Utah petroglyphs showing bighorns

Only a few feet away, on another part of the boulder, stood this artwork. Based on its deeply curved horns, it’s obviously a bighorn ram, but how many differences can you pick out from the previous glyphs? Whose neck is that? What is the shape inside its torso? Is it supposed to have feet? Was this artist having fun, expressing his uniqueness, or faithfully recording his observations?

Please leave your comments. Have fun with this. It’s okay to speculate…

Does this artist march to the beat of a different drummer?

February 6, 2012

Jay Canyon 4: Revelation

Filed under: Uncategorized — Kathryn Colestock-Burke @ 9:36 am
Tags: , , , , , , , ,

(Continued from Jay Canyon 3: Reflect)

Halfway back to our car, in the middle of nowhere, a man’s voice hailed us from forty yards above. “Did you visit the ruin site?” he inquired. Tara and I looked at each other, wondering how much to say. Archaeological etiquette calls for much discretion in these matters.

He had monitored the site for quite a number of years and had a detailed history of it; when he heard I was a park service employee, a bond of trust was established. With a note of excitement in his voice, he asked, “Those bones in the granary — did you see them? They’re adolescent ancestral Puebloan.”

Within the granary: a teenager's bones

My mind careened back to the ribs and pelvis, which we had carelessly assumed were from a deer because that and rabbit are the only kind of bones we ever see. Instantly the niggling disconnect in my brain, the missing piece, came into sharp focus. Now I saw the acetabulum, the cup-shaped depression that holds the head of the femur. Above it, the sweeping curve of the iliac crest was unmistakable. Half of a human pelvis, all right.

The man continued his story. “Pot-hunters looted the site multiple times. Four or five bodies’ worth of bones were in a pile on the surface when I first came to the alcove decades ago. They were re-interred in the midden, but folks keep poking around and digging them up.”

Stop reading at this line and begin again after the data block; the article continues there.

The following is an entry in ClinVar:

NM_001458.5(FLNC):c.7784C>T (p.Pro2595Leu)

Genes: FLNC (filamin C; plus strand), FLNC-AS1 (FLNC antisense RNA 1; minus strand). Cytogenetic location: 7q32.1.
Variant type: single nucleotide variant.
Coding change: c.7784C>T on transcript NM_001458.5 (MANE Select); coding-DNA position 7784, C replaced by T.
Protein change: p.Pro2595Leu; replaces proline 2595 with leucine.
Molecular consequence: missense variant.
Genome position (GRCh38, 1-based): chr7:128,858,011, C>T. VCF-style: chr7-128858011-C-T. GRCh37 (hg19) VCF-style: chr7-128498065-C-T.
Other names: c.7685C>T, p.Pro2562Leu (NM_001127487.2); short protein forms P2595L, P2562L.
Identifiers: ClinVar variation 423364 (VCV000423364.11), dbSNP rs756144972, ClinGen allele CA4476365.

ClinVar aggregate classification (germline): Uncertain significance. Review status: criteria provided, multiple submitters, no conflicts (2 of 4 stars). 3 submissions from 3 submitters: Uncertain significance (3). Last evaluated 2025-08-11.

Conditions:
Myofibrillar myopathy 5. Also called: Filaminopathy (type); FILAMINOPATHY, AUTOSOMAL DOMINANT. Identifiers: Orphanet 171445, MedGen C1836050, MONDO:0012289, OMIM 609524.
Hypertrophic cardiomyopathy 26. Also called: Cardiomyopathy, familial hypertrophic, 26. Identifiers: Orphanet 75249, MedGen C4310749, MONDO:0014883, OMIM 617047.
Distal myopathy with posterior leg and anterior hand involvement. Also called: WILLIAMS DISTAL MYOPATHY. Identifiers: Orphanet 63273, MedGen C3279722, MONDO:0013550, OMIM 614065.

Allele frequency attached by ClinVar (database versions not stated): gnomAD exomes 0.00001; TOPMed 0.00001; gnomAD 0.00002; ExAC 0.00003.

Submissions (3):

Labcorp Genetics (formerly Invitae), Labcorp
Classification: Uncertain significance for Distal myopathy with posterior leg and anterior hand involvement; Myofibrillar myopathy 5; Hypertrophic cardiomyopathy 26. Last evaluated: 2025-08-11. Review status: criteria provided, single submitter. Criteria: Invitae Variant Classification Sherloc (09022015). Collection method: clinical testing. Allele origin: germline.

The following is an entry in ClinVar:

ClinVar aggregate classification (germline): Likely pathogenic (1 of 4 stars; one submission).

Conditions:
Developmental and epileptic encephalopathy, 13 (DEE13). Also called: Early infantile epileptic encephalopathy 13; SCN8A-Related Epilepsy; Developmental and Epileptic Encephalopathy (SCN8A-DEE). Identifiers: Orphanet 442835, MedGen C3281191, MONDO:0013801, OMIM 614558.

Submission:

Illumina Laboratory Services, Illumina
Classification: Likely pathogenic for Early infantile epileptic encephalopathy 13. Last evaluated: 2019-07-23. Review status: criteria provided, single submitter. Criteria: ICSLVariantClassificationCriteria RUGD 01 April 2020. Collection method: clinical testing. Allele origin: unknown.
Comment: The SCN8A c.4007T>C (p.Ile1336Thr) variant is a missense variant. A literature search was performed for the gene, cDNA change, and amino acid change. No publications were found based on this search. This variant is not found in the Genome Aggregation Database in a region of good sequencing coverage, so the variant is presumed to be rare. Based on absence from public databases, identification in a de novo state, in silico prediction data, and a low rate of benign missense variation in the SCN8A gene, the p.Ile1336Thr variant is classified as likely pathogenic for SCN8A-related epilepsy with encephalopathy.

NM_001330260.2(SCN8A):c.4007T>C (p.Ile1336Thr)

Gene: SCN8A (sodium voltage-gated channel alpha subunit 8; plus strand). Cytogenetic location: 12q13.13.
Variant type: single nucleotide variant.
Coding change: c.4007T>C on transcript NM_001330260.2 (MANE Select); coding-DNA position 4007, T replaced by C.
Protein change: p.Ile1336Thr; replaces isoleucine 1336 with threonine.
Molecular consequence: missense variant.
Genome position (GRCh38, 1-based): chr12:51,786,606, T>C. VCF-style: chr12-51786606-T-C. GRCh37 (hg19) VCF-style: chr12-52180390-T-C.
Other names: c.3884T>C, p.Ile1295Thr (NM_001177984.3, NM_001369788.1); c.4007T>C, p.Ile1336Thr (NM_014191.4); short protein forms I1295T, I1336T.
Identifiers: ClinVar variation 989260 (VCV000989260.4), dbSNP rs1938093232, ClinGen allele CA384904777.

After talking further and thanking him for his illumination, we made our way down to the car in utter silence. Everything had changed with one sentence. The place we had just explored was not just a food storage site or a group of houses; it was also a family cemetery.


February 5, 2012

Jay Canyon 3: Reflect

Filed under: Uncategorized — Kathryn Colestock-Burke @ 10:24 am
Tags: , , , , , , , ,

Kathryn. Granary. (photo: T Baresh)

(Continued from Jay Canyon 2: Explore)

Lunch comes out of the backpack: cheese and crackers, apple, sunflower seeds, mixed nuts, chocolate-covered edamame. On a flat boulder that looked perfect for ancestral corn-husking or sunbathing, we munch and hydrate and ponder.

Something somewhere in the back of my mind is not right. A detail picked up by my brain is not jibing with all the data, but it flits away again and is gone. We listen to a raven croaking, examine the areas where desert varnish is thick and dark from constant wetting, get down on our knees to look into storage cists dug in the rocky floor, study the partially-burned logs that may provide a clue as to the fate of this dwelling site.

Having found fingerprints in the granary mortar that fit our own digits precisely, we sense an intimate connection to its builder(s). I rest my left thumb on a forebear’s impression in the dried mud; it is my own. Centuries dissolve with a smile.

~~ To Be Continued ~~ at this post

February 3, 2012

Jay Canyon 1: Approach

Filed under: Uncategorized — Kathryn Colestock-Burke @ 9:46 am
Tags: , , , , , , , , ,

Sinuous canyons lead to exciting discoveries. Grand County, Utah.

The snow was stopping, so we layered up and drove south of town along the Colorado River. It was an offer I couldn’t refuse: Tara was taking me to a ruin site she had visited, promising me a granary photo op as my reward.

Feathered spies — pinyon jays — laughed overhead, flashes of bright blue enlivening the otherwise muted desert palette. They are the town criers, alerting the world to our presence. We don’t mind. Nobody else is out here today.

We made our way up ledges, around cliffs, across the mesa bench and up sandy washes until we arrived at an alcove whose neighborhood was graced with an abundance of large trees and huge dead trunks. In our habitat, this is an indicator of reliable water supply; two major pour-offs and a seep/hanging garden corroborated this hunch. One majestic cottonwood, a species found only where its feet can be perennially wet, stood as undeniable confirmation.

Up, up we climbed. My heart beats faster, and my senses get sharper, approaching a ruin site; it is always more than meets the eye. A small thickly-mortared granary was perched prominently on a van-sized boulder.  Letting my imagination go where it would, it went, predictably, to the people who had built this structure perhaps 800 years ago.

I drew near with awe and curiosity and delight.

~~ To be continued ~~ at this post

Blog at WordPress.com.